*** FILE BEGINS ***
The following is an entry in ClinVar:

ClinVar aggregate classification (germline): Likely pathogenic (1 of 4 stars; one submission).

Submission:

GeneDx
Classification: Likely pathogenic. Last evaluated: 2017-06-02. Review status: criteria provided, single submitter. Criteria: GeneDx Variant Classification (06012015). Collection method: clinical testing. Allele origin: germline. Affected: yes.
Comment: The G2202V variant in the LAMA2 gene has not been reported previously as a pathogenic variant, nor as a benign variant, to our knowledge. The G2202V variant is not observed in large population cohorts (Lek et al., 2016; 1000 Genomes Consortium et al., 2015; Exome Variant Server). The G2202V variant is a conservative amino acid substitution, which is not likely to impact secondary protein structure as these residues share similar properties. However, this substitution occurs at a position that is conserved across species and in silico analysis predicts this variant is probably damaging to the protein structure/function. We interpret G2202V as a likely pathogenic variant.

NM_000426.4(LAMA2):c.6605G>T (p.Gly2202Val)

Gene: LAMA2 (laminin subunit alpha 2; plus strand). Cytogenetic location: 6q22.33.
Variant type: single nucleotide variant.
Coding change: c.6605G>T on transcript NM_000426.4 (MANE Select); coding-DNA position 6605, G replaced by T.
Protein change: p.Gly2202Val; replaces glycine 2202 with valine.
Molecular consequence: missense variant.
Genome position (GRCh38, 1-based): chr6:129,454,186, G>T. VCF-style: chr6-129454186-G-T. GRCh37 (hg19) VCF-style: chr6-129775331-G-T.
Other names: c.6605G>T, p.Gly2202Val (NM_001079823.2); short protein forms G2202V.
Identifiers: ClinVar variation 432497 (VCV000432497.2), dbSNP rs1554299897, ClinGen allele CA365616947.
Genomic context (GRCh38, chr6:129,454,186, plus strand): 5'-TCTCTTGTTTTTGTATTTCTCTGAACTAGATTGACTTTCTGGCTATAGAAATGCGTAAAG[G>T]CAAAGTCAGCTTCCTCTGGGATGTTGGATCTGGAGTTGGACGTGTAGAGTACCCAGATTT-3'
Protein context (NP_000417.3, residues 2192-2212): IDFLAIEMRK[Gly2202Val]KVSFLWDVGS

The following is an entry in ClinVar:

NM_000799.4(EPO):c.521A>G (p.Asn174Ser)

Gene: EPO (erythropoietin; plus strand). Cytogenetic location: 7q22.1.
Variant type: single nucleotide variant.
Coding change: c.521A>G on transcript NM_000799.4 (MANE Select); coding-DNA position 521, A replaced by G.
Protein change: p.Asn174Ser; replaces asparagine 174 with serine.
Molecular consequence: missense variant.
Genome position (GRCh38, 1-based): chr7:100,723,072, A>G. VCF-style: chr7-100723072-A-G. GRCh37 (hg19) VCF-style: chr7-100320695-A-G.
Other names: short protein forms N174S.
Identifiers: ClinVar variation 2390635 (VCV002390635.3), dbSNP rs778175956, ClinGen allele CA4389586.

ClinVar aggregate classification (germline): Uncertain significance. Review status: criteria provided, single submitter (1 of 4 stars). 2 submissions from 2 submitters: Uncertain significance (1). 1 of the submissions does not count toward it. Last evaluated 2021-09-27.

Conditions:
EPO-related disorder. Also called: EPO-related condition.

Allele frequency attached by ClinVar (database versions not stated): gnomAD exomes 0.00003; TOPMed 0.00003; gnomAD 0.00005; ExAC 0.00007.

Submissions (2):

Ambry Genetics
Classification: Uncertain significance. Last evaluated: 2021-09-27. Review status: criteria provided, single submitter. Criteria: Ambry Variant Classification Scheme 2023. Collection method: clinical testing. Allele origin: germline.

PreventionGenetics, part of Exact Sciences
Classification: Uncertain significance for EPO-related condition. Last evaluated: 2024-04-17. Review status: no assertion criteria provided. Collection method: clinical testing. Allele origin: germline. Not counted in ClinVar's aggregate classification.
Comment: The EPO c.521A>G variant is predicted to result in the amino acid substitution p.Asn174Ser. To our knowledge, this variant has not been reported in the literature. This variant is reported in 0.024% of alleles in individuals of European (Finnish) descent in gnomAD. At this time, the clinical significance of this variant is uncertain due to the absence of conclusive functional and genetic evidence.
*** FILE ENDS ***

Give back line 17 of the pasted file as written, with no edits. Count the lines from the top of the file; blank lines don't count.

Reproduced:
Protein context (NP_000417.3, residues 2192-2212): IDFLAIEMRK[Gly2202Val]KVSFLWDVGS